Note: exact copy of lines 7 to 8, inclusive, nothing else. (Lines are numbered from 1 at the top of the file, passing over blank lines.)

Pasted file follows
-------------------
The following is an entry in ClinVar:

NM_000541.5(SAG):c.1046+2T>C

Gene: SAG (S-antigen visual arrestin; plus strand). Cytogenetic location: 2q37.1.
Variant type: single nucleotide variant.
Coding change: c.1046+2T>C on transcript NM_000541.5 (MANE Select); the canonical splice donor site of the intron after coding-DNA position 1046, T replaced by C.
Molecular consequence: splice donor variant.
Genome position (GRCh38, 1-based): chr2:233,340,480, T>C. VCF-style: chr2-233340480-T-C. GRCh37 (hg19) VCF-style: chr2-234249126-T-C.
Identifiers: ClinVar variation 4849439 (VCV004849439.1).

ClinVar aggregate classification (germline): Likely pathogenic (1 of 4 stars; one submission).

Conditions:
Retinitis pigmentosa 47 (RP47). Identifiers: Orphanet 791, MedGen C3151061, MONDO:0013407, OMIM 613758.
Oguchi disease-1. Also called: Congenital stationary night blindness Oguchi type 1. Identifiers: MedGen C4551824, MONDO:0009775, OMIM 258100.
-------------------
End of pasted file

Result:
Genome position (GRCh38, 1-based): chr2:233,340,480, T>C. VCF-style: chr2-233340480-T-C. GRCh37 (hg19) VCF-style: chr2-234249126-T-C.
Identifiers: ClinVar variation 4849439 (VCV004849439.1).